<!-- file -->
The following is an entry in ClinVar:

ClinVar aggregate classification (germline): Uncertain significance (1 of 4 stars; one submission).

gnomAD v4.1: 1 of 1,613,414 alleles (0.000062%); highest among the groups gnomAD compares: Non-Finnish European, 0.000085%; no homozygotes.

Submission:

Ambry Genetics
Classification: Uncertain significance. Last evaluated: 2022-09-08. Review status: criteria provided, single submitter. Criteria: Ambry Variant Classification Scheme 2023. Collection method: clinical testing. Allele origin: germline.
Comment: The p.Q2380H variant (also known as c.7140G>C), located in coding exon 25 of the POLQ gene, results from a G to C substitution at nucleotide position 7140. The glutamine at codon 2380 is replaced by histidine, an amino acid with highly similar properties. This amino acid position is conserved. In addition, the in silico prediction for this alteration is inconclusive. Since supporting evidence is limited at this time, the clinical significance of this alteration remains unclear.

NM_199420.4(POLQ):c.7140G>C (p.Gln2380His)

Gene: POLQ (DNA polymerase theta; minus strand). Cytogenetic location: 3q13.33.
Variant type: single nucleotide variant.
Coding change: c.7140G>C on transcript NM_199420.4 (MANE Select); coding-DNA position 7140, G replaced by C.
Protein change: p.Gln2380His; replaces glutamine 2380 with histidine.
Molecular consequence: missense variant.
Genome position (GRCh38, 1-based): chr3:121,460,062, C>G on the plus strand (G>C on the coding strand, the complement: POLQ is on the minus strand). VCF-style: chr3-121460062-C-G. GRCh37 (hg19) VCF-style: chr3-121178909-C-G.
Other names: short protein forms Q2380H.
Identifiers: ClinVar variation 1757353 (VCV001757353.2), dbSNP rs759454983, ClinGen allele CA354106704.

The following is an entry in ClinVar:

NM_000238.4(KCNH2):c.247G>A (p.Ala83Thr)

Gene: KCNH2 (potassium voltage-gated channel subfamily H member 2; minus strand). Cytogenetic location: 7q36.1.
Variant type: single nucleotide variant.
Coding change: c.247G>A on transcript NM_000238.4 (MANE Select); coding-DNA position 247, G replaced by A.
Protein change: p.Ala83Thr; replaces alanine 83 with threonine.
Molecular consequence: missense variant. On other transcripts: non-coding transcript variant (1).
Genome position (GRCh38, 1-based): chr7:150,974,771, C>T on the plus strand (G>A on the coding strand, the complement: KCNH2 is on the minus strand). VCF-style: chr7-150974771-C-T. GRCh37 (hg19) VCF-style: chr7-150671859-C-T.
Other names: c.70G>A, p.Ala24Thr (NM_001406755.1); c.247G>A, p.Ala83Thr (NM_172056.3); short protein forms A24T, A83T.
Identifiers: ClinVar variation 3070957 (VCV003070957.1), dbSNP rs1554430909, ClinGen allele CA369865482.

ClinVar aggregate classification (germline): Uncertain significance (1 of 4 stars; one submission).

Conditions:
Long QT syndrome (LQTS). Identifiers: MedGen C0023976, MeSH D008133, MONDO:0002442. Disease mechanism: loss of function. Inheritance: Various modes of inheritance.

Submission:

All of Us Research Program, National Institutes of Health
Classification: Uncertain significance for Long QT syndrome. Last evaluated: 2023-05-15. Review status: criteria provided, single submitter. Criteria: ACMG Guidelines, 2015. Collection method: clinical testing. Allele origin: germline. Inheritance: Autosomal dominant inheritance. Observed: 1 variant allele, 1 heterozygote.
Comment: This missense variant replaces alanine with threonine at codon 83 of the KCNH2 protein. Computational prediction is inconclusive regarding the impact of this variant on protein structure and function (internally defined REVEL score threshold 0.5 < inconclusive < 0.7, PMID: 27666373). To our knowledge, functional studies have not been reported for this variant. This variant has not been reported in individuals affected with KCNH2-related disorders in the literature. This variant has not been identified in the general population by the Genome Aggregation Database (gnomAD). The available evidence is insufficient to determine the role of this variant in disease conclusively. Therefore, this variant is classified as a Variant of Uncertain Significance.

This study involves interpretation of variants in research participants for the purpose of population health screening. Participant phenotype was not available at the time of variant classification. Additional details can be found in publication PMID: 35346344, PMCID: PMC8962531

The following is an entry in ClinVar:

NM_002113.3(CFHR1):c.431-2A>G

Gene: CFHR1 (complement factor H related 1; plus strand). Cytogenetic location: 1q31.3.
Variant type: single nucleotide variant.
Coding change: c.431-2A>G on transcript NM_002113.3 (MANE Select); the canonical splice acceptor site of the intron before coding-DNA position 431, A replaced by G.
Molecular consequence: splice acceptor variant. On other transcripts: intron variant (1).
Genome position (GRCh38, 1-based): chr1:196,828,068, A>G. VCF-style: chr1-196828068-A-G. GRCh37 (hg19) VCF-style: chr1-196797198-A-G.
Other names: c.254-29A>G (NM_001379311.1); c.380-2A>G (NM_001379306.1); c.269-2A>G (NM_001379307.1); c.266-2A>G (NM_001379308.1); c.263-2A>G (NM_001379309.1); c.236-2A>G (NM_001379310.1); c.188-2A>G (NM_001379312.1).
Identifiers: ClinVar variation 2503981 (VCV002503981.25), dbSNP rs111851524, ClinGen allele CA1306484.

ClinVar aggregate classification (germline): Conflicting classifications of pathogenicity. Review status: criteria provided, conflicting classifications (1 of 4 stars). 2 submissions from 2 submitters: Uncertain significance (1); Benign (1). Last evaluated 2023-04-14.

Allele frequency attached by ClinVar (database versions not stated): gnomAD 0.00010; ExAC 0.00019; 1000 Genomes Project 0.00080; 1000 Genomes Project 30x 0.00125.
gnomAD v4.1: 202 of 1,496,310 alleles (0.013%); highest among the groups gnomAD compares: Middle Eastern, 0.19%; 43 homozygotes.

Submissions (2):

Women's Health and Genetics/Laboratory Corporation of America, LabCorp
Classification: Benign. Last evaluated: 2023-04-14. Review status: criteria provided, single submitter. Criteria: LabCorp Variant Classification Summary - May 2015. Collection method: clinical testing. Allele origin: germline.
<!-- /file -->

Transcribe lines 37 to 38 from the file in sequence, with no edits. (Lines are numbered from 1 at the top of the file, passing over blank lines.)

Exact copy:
Gene: CFHR1 (complement factor H related 1; plus strand). Cytogenetic location: 1q31.3.
Variant type: single nucleotide variant.